Bo Liang, PhD

Bo Liang, PhD

Institution: Emory University

Project: Viral Polymerases for RSV and SARS-CoV-2 Could be Key for Prevention and Treatment

Grant(s): Innovation Award

Both respiratory syncytial virus (RSV) and severe acute respiratory syndrome coronavirus-2 (SARS-CoV-2) are the leading causes of viral respiratory infections in the US and worldwide. The respiratory syncytial virus (RSV) is the top cause of lower respiratory tract infections among young children and older adults, while the severe acute respiratory syndrome coronavirus-2 (SARS-CoV-2) is currently spreading globally, imposing a tremendous public health threat. Unfortunately, no highly effective vaccine or antiviral therapy is available to prevent or treat infection by RSV and SARS-CoV-2. Interestingly, both RSV and SARS-CoV-2 are single-strand RNA viruses. RSV belongs to the negative-sense RNA virus, and SARS-CoV-2 is a member of the positive-sense RNA virus. Viral polymerases have been primary therapeutic targets, as seen in multiple drug discovery successes in various viral pathogens, including HIV-1, HCV, and HBV. The search for valid drug targets and subsequent drug design heavily relies on an accurate understanding of the structures and functions of the target receptors. Therefore, there is a critical need to define the structural and molecular basis of RNA synthesis of RNA viruses and any differences between negative-sense and positive-sense RNA viruses. We seek to understand the shared molecular mechanism by elucidating the atomic details of the interaction surfaces and catalytic domains of the RSV and SARS-CoV-2 RNA polymerases. We propose to gain high-resolution structures of the RSV and SARS-CoV-2 polymerases and their complexes with RNA and known and potential inhibitors at catalytic states by cryo-electron microscopy (cryo-EM). These results are expected to have a broader impact beyond RSV and SARS-CoV-2 because the shared strategies of RNA synthesis machines among RNA viruses imply that our findings will be relevant to all members of these virus families. In the investigator's opinion, this proposed research program is innovative because the proposed research will lay solid foundations for in-depth mechanistic studies of the novel enzymatic activities of both negative-sense and positive-sense RNA viruses and define novel structural and biochemical features of the RSV and SARS-CoV-2 polymerases. The proposed research is significant because it leverages the power of interdisciplinary approaches that include single-particle cryo-EM to open new horizons for effectively visualizing key stages of RSV and SARS-CoV-2 RNA synthesis. Overall, these in-depth biophysical and biochemical investigations aim to provide high-resolution accurate structural and mechanistic knowledge of RSV and SARS-CoV-2 polymerases, facilitating rational drug design approaches to deliver potent inhibitors optimized explicitly for the RSV and SARS-CoV-2 polymerases. Ultimately, such knowledge can offer new opportunities for the rational design of novel antiviral drugs to treat the devastating lung diseases that RSV, SARS-CoV-2, and related RNA viruses cause.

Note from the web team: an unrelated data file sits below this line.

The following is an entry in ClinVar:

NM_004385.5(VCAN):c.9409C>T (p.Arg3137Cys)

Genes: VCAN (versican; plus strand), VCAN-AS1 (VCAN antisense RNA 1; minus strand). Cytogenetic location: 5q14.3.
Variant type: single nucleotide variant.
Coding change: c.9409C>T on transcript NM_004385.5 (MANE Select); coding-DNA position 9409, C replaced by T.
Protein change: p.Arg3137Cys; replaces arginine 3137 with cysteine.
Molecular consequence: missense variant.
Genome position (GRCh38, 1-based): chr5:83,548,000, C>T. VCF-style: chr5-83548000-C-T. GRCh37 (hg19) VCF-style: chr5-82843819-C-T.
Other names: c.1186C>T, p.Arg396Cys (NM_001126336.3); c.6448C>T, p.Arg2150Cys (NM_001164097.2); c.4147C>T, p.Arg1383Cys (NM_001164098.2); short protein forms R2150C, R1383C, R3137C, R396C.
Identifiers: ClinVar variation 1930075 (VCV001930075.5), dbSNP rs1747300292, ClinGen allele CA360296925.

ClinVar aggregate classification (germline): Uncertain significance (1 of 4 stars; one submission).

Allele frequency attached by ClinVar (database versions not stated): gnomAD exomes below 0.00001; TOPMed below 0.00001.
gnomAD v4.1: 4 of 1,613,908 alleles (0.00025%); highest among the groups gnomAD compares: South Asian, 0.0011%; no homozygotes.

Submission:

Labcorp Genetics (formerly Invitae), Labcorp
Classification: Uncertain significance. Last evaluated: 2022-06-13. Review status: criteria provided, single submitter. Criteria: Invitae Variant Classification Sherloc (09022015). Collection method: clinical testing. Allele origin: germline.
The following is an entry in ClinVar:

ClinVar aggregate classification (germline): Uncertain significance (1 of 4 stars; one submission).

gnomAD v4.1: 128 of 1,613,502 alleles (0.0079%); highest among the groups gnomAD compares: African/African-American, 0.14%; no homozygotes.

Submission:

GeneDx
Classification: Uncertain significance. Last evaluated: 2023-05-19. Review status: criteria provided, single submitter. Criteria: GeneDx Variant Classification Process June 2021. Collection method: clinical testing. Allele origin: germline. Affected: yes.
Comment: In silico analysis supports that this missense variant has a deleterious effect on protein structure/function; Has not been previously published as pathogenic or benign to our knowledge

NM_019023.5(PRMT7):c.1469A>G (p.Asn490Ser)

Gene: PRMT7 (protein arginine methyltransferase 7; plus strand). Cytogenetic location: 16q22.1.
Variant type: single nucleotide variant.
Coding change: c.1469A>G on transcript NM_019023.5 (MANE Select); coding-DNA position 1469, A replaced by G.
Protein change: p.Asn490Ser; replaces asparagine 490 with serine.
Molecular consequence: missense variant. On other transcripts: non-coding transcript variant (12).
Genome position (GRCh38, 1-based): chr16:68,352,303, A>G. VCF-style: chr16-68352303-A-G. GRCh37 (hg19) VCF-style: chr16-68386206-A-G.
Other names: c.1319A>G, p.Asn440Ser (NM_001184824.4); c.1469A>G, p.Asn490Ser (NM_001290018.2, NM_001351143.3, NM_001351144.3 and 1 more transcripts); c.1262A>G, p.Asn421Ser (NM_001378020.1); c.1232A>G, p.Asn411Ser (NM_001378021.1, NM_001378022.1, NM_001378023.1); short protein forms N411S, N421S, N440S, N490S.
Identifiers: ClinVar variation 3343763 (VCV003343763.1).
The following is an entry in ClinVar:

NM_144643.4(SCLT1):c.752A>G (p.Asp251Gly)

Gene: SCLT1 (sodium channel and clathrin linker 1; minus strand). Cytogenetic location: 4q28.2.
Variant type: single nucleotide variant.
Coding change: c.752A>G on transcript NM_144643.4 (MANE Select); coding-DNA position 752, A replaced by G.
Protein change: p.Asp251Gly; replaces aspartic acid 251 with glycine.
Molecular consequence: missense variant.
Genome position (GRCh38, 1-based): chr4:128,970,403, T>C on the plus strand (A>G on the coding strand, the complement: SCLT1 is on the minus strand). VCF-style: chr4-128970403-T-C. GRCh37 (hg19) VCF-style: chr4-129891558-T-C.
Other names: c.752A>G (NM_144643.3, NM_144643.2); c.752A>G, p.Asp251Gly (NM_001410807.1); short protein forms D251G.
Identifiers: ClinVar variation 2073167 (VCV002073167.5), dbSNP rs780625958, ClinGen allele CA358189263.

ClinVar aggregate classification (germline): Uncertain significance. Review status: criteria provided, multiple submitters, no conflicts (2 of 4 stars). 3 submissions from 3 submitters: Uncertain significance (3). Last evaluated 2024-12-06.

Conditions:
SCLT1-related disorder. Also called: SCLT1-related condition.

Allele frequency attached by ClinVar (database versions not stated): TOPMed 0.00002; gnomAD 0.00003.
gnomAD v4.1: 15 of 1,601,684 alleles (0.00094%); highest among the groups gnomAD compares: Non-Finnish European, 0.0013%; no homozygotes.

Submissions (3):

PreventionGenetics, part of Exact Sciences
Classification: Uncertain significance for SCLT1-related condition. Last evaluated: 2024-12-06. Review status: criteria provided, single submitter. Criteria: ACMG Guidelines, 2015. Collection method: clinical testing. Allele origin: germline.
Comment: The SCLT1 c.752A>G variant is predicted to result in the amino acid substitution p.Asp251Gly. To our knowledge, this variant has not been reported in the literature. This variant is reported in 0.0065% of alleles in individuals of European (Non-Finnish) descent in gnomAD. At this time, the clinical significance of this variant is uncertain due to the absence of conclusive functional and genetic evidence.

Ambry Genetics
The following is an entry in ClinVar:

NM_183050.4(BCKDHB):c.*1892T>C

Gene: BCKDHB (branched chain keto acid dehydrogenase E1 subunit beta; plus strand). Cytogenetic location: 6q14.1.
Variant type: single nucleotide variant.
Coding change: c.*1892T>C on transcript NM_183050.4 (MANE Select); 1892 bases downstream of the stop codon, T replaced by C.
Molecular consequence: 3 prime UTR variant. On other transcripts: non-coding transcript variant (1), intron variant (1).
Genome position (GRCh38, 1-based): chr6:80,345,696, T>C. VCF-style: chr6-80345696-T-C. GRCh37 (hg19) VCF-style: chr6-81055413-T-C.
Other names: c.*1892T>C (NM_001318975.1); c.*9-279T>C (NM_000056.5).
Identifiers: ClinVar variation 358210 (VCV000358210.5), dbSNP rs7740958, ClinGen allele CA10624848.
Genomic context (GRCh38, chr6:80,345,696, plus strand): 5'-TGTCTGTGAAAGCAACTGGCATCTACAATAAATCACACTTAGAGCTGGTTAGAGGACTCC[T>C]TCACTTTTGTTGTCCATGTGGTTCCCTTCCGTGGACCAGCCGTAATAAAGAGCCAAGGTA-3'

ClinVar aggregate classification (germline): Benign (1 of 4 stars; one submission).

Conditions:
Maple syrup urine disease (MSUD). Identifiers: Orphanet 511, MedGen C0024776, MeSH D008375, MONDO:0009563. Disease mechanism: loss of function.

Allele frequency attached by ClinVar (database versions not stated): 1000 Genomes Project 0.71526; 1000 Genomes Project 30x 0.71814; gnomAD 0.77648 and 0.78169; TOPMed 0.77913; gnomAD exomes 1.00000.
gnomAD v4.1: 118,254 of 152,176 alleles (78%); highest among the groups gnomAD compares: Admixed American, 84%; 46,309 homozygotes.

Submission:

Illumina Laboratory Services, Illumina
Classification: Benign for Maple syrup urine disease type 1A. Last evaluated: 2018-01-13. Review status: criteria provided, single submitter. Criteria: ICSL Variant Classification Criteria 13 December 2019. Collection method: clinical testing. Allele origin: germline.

Update: We proposed a total of three aims for the project. Our team is on the way to accomplishing all proposed aims. We have made significant progress in the first year and successfully completed multiple sub aims. We will continue to utilize the prepared protein samples and established functional assays to dissect suitable RNA templates and product pairs to analyze the mechanistic basis of RSV and SARS-CoV-2 RNA polymerases, followed by high-resolution structural and evolutionary analysis.

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